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15 Games for Hunting Dogs to Keep Them Engaged

Written by: Dogster Team

Last Updated on January 22, 2024 by Dogster Team

border collie dog playing fetch with the male owner

15 Games for Hunting Dogs to Keep Them Engaged

Hunting dogs are energetic, lively, intelligent dogs. They have been bred to spend long periods outside and they are typically trained to either track, hunt, take down, or retrieve game. Whether you have a hunting dog, and it is out of hunting season, or you have a hunting dog as a pet, these types of breeds need a lot of stimulation.

As well as physical exercise, you should find ways to keep your four-legged hunter engaged and active.

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Types of Hunting Dogs

There are dozens of breeds of hunting dogs with many different breeds from different regions. This class of sporting dog can be further classified according to the method of hunting. This can further help you determine the best types of activities to keep your hunter engaged and entertained.

Redbone Coonhound
Image Credit: Crystal Alba, Shutterstock
  • Tracker – Tracking dogs use their sense of smell or sight to track their quarry, chase it, and then bring it down. Sighthounds include Greyhounds and Irish Wolfhounds, and these have incredible vision. If they see movement, they will generally give chase. Scenthounds use their sense of smell and this class includes the Beagle. Scenthounds do well with nosework and scent-related games.
  • Retriever – Retrievers are used by hunters to find downed prey and return it to them. Skilled retrievers can identify the positions of multiple shot birds for several hours and be able to return to the right locations at the end of the hunt. This type of hunting dog likes games like fetch where they are encouraged to bring items back to their handler.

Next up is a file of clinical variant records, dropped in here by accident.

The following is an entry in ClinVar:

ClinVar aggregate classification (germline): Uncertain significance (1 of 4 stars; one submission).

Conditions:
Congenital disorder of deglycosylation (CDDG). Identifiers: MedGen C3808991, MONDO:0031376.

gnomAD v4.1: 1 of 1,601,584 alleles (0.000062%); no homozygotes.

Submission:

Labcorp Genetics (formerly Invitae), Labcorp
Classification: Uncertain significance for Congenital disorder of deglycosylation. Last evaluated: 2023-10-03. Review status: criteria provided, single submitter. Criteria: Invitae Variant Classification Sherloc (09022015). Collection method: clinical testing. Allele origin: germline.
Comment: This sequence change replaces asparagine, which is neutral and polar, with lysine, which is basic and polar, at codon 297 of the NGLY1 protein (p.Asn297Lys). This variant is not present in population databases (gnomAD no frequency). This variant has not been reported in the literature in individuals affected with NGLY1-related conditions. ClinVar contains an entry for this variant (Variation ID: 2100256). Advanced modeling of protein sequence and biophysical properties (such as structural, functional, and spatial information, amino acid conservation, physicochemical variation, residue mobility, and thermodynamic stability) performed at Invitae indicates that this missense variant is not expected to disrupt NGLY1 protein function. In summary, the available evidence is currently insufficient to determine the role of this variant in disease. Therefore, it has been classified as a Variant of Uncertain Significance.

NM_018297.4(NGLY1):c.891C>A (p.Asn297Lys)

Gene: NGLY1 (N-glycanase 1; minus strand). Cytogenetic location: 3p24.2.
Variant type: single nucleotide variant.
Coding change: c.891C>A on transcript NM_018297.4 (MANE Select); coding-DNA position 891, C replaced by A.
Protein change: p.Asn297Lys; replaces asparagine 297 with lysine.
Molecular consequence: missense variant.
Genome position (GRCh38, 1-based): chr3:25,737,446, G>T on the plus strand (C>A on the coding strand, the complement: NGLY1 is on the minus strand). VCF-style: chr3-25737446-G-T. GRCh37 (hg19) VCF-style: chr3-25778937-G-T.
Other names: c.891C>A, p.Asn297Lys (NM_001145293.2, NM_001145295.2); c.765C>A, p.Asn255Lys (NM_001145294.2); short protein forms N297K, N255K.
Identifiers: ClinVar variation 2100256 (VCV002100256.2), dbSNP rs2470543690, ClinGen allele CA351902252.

• Pointer – Pointers were traditionally used to locate prey and then direct their companion to them. Although we now most often associate this type of hunting dog with armed hunters, they would have once worked in tandem with Greyhounds or other sighthounds, pointing out the hunt for the other dog to chase and take down.
  • Springers – Springer Spaniels and Water Spaniels are two of the most popular of the springer breeds. They would find flocks of game birds and then spring into action to flush the birds out. The springing action would cause the birds to fly away, making them easier for hunters to take out. Most springer breeds love water and love to run, so anything outdoors that involves water is a good option.

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The 15 Games for Hunting Dogs

There are a lot of games that can be played with hunting dogs, from the basic but enjoyable fetch to more involved flyball or lure coursing games. Some can be played at home while others will need to be played out of the house or in specialist locations. Below are 15 games to keep your active ball of energy entertained and engaged.

1. Fetch

Fetch is a classic game and one that lots of dogs, regardless of breed or type, enjoy playing. It is a great way to provide healthy activity for your pup without you having to take up trail running. You can start teaching fetch when your dog is still a pup. Start by throwing a treat and encouraging your dog to chase it. Then swap the treat for a small toy. Have a treat ready and when your dog picks the toy up, call them back and give them a treat for returning with the toy.

Once they have the hang of playing fetch indoors, it’s time to take it outdoors. If you have a particularly energetic dog and are struggling to throw the ball or toy, you can buy launchers and other devices to propel the toy further.

dog fetching ball in the park
Image Credit: Peter Dean, Shutterstock

2. Flyball